For some time now, some of my on-line friends have advised me to provide a version of CassidySlangScam without the invective aimed at Cassidy and his supporters. In response to that advice, I am working on providing a glossary of the terms in Cassidy’s ludicrous book How The Irish Invented Slang with a short, simple and business-like explanation of why Cassidy’s version is wrong.
It is well-known and admitted by all dictionaries that slogan is of Gaelic origin, though most sources rightly trace it to Scottish Gaelic. The phrase sluagh-ghairm or slua-ghairm (NOT sluagh ghairm – it is a compound word and therefore needs to be written with a hyphen) means call to a host and was the traditional practice of summoning warriors to form an army in the Scottish highlands. There is nothing controversial about this etymology.
Cassidy is wrong in claiming that this is an Irish expression rather than Scottish Gaelic, though the term makes sense in both languages. However, to the best of my knowledge, there is no evidence of the use of slua-ghairm in Irish. There is a word slógadh, which also derives from a variant of slua, which means roughly the same thing – it is used now as the equivalent of the English mobilisation.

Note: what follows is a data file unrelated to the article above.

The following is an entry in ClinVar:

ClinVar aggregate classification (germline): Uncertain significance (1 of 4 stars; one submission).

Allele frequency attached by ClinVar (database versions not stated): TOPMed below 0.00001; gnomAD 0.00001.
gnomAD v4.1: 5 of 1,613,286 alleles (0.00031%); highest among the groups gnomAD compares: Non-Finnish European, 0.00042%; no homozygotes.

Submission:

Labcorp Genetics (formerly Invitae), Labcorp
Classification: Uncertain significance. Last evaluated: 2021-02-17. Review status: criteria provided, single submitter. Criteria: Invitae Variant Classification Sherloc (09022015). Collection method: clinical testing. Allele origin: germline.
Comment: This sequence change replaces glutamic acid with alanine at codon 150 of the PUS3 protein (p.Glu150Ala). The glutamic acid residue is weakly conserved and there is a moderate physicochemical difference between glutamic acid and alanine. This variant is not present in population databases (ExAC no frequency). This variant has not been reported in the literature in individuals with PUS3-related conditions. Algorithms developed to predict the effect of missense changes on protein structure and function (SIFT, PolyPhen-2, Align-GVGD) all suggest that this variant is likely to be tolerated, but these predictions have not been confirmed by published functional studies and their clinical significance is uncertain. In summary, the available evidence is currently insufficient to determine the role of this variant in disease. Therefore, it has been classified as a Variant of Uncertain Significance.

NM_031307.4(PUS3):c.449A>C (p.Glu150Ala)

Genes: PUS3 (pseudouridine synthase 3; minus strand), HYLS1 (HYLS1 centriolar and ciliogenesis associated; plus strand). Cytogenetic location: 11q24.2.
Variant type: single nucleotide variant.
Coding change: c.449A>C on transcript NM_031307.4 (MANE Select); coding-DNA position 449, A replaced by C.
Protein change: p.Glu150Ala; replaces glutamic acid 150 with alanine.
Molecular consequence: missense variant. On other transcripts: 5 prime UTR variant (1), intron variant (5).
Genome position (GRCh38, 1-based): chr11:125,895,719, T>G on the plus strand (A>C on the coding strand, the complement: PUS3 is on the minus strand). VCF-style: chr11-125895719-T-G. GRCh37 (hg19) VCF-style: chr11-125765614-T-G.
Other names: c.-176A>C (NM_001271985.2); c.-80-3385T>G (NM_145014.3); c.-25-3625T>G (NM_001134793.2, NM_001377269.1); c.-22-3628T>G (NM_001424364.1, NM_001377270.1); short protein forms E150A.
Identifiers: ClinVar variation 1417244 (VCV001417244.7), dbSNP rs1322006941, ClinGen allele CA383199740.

Some sources claim that the word slogan derives from an Irish term sluaghán. This is given as a historical term (Hist.) by the lexicographer de Bhaldraithe, whose dictionary was published in 1959. However, there does not seem to be any source for this word. I cannot find any reference to it in Irish before de Bhaldraithe and I would presume that de Bhaldraithe probably realised that there was a link between slogan and slua(gh), so he invented sluaghán as a probable source, not realising that it really derives from Scottish Gaelic slua-ghairm through various manglings in English such as sloghorne. If anyone has any information that contradicts this, I would be interested to hear it.
Since de Bhaldraithe first used it, its spelling has been modernised to sluán in Irish, and it is found in modern dictionaries like focloir.ie as a translation for slogan alongside words like mana and rosc catha. If my theory about de Bhaldraithe is correct, this is what linguists call a ghost word, a word deriving from a mistake or misunderstanding, like the word cigire in Irish or gravy in English. (Look it up if you don’t believe me!)